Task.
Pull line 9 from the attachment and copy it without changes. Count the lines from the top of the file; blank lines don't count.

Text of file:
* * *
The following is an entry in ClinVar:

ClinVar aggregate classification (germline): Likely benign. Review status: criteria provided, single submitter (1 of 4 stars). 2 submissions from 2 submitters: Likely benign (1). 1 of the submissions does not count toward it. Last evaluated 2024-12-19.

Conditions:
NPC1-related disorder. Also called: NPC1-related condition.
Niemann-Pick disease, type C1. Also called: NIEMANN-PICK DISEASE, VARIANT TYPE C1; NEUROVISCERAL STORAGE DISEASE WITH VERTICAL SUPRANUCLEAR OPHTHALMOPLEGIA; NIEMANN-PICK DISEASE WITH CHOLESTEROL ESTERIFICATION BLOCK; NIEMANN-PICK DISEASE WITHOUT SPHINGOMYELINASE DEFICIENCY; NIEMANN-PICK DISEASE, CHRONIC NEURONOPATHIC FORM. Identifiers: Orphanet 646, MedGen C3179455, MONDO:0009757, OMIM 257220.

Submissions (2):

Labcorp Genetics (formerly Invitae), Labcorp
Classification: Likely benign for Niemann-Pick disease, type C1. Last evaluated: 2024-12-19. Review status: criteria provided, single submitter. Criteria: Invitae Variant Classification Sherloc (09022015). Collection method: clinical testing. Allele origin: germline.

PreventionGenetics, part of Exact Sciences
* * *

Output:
PreventionGenetics, part of Exact Sciences